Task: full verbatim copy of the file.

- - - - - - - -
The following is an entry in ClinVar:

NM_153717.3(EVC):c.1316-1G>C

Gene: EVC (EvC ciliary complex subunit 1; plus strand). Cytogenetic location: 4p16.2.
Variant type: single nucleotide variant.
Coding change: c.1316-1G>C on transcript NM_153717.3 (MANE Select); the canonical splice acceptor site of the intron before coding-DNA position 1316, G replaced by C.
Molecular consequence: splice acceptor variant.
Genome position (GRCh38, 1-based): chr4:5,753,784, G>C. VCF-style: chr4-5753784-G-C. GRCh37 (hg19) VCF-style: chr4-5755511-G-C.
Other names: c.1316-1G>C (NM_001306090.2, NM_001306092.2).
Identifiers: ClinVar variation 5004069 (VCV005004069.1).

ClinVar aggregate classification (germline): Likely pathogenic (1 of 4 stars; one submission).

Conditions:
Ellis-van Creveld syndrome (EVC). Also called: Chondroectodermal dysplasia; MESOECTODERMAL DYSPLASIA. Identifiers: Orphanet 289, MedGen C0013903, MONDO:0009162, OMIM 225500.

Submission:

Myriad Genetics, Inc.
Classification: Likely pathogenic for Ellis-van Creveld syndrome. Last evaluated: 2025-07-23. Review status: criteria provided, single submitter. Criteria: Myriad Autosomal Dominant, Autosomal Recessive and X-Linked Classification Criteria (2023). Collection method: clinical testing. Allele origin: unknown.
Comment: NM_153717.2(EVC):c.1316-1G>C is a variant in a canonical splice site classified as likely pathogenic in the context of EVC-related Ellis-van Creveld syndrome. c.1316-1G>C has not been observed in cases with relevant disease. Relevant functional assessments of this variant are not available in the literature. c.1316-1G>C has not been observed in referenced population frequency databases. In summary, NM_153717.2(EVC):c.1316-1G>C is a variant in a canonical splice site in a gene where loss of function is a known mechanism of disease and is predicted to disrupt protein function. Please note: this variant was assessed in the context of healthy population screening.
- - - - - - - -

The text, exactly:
The following is an entry in ClinVar:

NM_153717.3(EVC):c.1316-1G>C

Gene: EVC (EvC ciliary complex subunit 1; plus strand). Cytogenetic location: 4p16.2.
Variant type: single nucleotide variant.
Coding change: c.1316-1G>C on transcript NM_153717.3 (MANE Select); the canonical splice acceptor site of the intron before coding-DNA position 1316, G replaced by C.
Molecular consequence: splice acceptor variant.
Genome position (GRCh38, 1-based): chr4:5,753,784, G>C. VCF-style: chr4-5753784-G-C. GRCh37 (hg19) VCF-style: chr4-5755511-G-C.
Other names: c.1316-1G>C (NM_001306090.2, NM_001306092.2).
Identifiers: ClinVar variation 5004069 (VCV005004069.1).

ClinVar aggregate classification (germline): Likely pathogenic (1 of 4 stars; one submission).

Conditions:
Ellis-van Creveld syndrome (EVC). Also called: Chondroectodermal dysplasia; MESOECTODERMAL DYSPLASIA. Identifiers: Orphanet 289, MedGen C0013903, MONDO:0009162, OMIM 225500.

Submission:

Myriad Genetics, Inc.
Classification: Likely pathogenic for Ellis-van Creveld syndrome. Last evaluated: 2025-07-23. Review status: criteria provided, single submitter. Criteria: Myriad Autosomal Dominant, Autosomal Recessive and X-Linked Classification Criteria (2023). Collection method: clinical testing. Allele origin: unknown.
Comment: NM_153717.2(EVC):c.1316-1G>C is a variant in a canonical splice site classified as likely pathogenic in the context of EVC-related Ellis-van Creveld syndrome. c.1316-1G>C has not been observed in cases with relevant disease. Relevant functional assessments of this variant are not available in the literature. c.1316-1G>C has not been observed in referenced population frequency databases. In summary, NM_153717.2(EVC):c.1316-1G>C is a variant in a canonical splice site in a gene where loss of function is a known mechanism of disease and is predicted to disrupt protein function. Please note: this variant was assessed in the context of healthy population screening.